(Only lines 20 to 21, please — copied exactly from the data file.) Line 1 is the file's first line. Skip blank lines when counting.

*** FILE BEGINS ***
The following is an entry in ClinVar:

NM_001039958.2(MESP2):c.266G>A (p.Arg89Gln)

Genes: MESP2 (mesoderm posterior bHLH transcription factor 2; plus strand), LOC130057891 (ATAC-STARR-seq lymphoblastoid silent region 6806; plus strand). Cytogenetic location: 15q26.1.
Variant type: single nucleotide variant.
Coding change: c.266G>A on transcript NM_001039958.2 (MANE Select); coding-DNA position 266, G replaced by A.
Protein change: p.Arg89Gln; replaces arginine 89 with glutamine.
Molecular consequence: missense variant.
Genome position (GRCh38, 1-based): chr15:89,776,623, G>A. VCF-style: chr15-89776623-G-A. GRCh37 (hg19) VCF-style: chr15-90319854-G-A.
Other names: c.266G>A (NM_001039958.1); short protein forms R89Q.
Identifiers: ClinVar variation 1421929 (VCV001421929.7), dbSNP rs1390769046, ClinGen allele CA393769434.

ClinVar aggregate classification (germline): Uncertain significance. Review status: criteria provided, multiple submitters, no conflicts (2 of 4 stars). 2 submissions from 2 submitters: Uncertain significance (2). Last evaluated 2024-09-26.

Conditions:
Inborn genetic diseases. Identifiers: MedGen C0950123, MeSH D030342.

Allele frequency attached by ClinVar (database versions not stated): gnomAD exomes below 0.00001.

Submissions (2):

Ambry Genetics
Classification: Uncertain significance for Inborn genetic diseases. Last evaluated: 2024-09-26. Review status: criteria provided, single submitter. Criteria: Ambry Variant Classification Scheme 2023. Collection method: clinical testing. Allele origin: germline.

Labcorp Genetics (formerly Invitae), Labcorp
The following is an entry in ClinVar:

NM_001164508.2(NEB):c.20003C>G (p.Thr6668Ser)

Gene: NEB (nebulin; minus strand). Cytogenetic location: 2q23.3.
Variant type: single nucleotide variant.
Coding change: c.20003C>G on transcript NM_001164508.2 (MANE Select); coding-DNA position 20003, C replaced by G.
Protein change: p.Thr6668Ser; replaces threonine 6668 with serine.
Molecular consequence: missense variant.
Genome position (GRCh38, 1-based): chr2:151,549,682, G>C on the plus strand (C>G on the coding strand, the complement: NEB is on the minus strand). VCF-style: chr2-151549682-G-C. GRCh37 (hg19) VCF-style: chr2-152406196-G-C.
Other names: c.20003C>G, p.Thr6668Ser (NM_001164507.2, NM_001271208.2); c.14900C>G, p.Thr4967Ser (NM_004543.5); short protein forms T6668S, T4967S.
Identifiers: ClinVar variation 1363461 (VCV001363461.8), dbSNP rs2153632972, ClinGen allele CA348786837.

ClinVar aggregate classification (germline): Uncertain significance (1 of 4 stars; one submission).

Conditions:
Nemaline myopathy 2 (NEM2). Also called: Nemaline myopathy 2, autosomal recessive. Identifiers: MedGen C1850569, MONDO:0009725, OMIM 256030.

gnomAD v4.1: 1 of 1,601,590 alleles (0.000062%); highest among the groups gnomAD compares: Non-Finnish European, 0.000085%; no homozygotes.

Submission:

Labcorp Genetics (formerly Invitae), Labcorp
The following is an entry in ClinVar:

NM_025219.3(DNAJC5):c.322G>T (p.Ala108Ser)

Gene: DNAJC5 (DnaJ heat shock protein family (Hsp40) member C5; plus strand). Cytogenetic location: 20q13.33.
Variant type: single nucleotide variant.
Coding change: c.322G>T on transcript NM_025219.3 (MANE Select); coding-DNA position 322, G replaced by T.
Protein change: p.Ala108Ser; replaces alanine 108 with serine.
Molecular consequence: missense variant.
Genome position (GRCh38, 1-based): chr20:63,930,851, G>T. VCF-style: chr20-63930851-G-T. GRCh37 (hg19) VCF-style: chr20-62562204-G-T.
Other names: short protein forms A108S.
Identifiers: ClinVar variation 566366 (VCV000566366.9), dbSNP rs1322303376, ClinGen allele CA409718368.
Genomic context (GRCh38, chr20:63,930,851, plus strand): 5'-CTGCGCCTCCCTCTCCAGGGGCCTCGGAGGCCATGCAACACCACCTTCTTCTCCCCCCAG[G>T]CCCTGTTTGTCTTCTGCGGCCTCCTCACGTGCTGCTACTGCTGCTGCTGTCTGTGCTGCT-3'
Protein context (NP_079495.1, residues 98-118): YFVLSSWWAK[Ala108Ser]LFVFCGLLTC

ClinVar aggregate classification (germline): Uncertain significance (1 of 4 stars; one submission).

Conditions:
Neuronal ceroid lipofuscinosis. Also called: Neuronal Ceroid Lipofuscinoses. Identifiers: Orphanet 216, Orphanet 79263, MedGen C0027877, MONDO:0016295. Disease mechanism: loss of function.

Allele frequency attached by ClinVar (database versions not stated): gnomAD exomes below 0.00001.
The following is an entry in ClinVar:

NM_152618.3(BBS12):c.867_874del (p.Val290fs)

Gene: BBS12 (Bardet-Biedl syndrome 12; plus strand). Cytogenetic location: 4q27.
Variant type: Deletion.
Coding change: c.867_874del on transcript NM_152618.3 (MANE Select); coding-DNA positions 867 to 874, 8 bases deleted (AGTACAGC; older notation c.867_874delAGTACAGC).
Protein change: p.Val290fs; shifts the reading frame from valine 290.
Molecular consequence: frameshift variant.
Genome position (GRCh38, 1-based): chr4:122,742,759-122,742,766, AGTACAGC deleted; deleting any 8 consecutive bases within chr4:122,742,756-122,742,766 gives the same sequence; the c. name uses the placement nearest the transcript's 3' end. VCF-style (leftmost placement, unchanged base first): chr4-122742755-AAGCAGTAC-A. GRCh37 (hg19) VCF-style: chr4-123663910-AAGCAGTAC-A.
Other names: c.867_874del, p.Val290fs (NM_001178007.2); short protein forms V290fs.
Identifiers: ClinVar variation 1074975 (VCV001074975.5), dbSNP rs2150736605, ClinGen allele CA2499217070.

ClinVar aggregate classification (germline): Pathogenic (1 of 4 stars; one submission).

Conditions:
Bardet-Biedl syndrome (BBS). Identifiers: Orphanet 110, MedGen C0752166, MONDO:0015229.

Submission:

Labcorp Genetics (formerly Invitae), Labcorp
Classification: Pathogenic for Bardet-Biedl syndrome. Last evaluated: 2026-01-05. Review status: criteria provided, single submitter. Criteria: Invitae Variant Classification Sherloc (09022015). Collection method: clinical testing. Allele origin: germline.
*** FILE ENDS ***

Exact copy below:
NM_001164508.2(NEB):c.20003C>G (p.Thr6668Ser)

Gene: NEB (nebulin; minus strand). Cytogenetic location: 2q23.3.